Play Hard, Breathe Easy: Complementary Approaches To Childhood Asthma
By Heather Grimshaw

Asthma is the nation's leading chronic illness in children and the leading cause of school absenteeism (10 million) each year, according to the Environmental Protection Agency. Such a serious disease calls for serious medicine, but big pharmaceuticals can be tough on little bodies. By combining natural approaches with prescription medicine, experts hope to lessen the frequency of prescription drug use. "Our purpose is to get better management of the disease," says Judith Stern, Sc.D., R.D., former co-director of the Center for Complementary and Alternative Medicine Research in Asthma at the University of California, Davis. And many experts believe the way to do this is with a potpourri approach to therapy, including conventional medicine, nutrition, vitamins, herbs and bodywork.

"It's not a matter of substituting vitamins for medicine," says Ira Cantor, M.D., director of the Center for Integrative Medicine at Thomas Jefferson University Hospital in Philadelphia. "We're not replacing albuterol in urgent situations, but we have found that our patients need their nebulizers less frequently."

When evaluating asthma patients, Cantor tests for food allergies first. Unrecognized allergic reactions or intolerances to certain foods can produce nasal and bronchial congestion in a child's body, which can predispose them to asthma. In other words, foods that are high in fat or sugar, such as processed foods, can cause chronic inflammation in the body, which exacerbates asthma. On the flip side, Cantor says fresh foods, vegetables and "good" fats help the body maintain an anti-inflammatory state.

Using an elimination diet, Cantor can gauge how different foods affect a patient's body and then design a nonallergenic diet to reduce the occurrence or severity of asthma attacks. To start, Cantor eliminates dairy, wheat, corn products, sugars and yeast from his patients' diets and says that he has seen an improvement in several asthma situations after eliminating mucous-producing foods. The special diet may last a few weeks—if food allergies are ruled out as a trigger—or it can mean a lifelong change to a child's food routine.

Believing that diet is one of the most important elements in controlling childhood asthma, Cantor encourages asthmatics to try elimination diets. Because reactions to food can be delayed by a few hours or even days, food allergies are frequently overlooked as triggers to asthma and may be the easiest and least-expensive way to control the condition. Gradually adding back eliminated foods to the diet can help pinpoint triggers. He also agrees that vitamins are important to treatment.

Thomas Kruzel, N.D., dean of clinical education at the Southwest College of Naturopathic Medicine and Health Sciences in Tempe, Ariz., advises children with asthma to take a multivitamin plus 1-2 capsules of vitamin C daily with meals. He emphasizes that doses vary by age, which is why consulting a physician is important. Multivitamins and multiminerals are helpful to asthmatics because they contain antioxidants, which help maintain tissue integrity; magnesium, which assists with smooth-muscle relaxation; and beta-carotene and vitamin A, which ensure healthy cell growth.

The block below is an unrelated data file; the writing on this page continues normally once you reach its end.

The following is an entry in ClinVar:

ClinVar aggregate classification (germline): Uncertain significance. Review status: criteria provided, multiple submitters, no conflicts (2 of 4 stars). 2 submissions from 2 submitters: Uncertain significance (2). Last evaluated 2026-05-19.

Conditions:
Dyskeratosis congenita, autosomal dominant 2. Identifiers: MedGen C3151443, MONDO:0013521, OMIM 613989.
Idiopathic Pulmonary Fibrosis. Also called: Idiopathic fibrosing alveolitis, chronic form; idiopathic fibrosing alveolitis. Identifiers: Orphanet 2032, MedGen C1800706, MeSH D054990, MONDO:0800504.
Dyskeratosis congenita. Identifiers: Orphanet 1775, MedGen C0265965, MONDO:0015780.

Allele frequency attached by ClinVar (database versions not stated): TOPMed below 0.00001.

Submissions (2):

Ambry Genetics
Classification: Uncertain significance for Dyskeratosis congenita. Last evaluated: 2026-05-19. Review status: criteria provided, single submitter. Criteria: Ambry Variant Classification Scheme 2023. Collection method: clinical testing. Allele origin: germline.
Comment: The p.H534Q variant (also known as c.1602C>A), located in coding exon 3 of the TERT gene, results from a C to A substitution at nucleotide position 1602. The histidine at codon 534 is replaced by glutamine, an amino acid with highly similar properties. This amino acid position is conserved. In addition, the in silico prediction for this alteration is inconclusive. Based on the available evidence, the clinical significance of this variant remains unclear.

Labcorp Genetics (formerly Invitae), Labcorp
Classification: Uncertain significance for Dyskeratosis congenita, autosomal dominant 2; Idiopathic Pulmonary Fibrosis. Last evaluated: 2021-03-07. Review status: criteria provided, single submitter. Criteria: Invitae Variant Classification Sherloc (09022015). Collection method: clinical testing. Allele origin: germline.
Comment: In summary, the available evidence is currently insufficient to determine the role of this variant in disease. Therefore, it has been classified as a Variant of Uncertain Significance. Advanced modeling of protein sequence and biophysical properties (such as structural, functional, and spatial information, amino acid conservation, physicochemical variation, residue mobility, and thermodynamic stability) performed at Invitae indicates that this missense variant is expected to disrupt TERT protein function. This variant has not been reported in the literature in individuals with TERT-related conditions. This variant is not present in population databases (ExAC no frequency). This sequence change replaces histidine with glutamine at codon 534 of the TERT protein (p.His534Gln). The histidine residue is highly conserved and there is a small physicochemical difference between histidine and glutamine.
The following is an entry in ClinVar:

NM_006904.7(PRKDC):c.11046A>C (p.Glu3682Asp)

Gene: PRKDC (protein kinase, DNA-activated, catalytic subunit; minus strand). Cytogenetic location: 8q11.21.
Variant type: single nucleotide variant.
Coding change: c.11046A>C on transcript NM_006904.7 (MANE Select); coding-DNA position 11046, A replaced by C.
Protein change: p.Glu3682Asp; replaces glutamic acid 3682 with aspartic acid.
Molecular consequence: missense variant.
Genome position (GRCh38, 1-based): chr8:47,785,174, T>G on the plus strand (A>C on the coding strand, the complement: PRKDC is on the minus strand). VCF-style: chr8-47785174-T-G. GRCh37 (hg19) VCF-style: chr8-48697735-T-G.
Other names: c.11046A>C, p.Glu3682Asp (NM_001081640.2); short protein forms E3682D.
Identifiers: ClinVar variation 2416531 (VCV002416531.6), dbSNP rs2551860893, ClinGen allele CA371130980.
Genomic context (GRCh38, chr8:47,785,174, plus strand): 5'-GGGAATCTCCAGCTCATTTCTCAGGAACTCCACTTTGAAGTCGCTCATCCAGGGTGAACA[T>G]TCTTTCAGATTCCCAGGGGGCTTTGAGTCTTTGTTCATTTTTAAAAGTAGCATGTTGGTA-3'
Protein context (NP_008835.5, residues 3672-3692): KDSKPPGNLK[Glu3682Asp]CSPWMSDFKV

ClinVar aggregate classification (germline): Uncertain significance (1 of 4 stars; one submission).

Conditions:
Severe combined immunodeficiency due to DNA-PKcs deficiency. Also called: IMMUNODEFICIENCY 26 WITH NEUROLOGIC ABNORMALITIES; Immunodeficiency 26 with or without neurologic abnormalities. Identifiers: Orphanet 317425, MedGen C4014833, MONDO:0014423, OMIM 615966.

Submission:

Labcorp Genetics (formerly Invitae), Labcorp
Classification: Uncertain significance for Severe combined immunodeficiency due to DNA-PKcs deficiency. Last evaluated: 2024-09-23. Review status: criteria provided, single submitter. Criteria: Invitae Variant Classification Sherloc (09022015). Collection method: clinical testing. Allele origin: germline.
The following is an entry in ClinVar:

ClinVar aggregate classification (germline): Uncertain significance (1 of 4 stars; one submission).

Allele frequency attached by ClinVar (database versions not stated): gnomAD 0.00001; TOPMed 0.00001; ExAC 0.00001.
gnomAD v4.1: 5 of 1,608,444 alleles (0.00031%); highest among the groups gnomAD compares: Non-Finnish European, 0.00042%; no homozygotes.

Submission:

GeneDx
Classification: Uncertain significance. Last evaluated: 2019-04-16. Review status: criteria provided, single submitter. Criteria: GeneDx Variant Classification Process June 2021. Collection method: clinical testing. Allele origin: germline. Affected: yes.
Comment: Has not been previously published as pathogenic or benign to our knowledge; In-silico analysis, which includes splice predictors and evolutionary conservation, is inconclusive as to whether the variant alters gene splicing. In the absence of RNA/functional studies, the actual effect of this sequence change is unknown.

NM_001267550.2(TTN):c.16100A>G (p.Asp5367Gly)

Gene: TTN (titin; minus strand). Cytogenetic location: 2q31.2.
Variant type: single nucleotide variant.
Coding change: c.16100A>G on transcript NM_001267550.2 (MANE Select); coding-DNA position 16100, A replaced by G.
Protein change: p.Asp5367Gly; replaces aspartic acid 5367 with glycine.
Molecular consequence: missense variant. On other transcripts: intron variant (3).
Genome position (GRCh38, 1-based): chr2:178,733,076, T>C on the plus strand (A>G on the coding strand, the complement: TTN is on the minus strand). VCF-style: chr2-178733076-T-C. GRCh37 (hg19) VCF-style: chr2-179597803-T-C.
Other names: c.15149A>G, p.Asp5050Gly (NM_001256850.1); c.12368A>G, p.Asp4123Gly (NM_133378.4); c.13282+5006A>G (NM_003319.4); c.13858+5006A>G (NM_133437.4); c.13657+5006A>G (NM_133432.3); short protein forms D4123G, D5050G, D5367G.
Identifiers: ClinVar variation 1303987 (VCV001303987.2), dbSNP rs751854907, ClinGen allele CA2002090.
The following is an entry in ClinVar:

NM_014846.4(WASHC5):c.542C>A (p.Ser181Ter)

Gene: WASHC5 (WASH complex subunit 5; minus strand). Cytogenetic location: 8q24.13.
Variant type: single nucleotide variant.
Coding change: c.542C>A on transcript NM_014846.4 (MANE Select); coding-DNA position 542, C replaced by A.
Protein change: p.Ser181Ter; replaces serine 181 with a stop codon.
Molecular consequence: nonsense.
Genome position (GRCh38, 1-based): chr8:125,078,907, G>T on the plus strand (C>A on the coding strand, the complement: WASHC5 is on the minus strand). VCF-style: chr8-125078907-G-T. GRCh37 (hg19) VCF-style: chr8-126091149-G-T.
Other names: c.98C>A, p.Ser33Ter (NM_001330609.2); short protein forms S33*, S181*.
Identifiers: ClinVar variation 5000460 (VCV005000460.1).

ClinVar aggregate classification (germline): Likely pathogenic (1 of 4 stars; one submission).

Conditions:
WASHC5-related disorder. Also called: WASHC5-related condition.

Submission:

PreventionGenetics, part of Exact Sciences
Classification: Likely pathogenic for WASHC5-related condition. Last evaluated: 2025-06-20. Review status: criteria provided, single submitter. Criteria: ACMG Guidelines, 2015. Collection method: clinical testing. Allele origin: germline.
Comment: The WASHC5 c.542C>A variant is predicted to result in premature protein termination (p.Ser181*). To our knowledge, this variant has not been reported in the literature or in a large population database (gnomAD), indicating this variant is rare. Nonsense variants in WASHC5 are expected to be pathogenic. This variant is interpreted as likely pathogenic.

Stressed Environment, Stressed Kids
The number of asthma sufferers has more than doubled in the last two decades. According to the Centers for Disease Control and Prevention, 6.7 million people suffered from asthma in 1980. That number jumped to 17.3 million in 1998, 4.8 million of whom were children. Environmental allergens—including dust, chemicals, animals and pollen—can cause and aggravate asthma. Once identified, these can be limited by using the following techniques recommended by the Mayo Clinic:

  • Use an air conditioner to limit exposure to airborne pollen. Have a utility company check the air conditioner and furnace once a year and change filters.
  • Clean bedding frequently in hot water to minimize dust. And clean your home at least once a week to avoid a buildup of asthma-aggravating allergens.
  • Replace down or foam rubber products with synthetic materials.
  • Use exhaust fans in the bathroom and kitchen and a dehumidifier in the basement to keep humidity at about 40-50 percent.
  • Replace upholstered furniture with leather or vinyl and switch carpeting to hardwood, vinyl or tile. And don't forget the stress factor. "There is mounting evidence that stress plays an adverse role for kids who have asthma," says Gailen D. Marshall, M.D., Ph.D., director of the Allergy and Clinical Immunology division at the University of Texas in Houston. "We need to teach them how to manage stress." Marshall also emphasizes the importance of down time for kids and says that parents need to assess their expectation levels. "There should be time for kids to just hang out," he adds. Along the same lines, Marshall notes that the way an individual deals with his/her illness plays an important role in the management of that illness. "Children who have a matter-of-fact approach to their asthma have more control over it than those who are fearful and inhibited. Parents should encourage their children to live as normal a life as possible and work to optimize lifestyle and minimize limitations," he says.
  • In terms of optimizing lifestyle, there are several alternative therapies that can be helpful to kids with asthma, such as yoga, massage therapy and tai chi. These therapies—which have been proven to relax the nervous system, help strengthen the immune system and increase oxygen in the body—also relieve stress and teach deep-breathing techniques.

Asthma is a serious condition that can cause death. While prescription drugs are needed to keep asthma in check, natural approaches can facilitate less dependency on pharmaceuticals.

Heather Grimshaw is a freelance writer and editor specializing in health and wellness.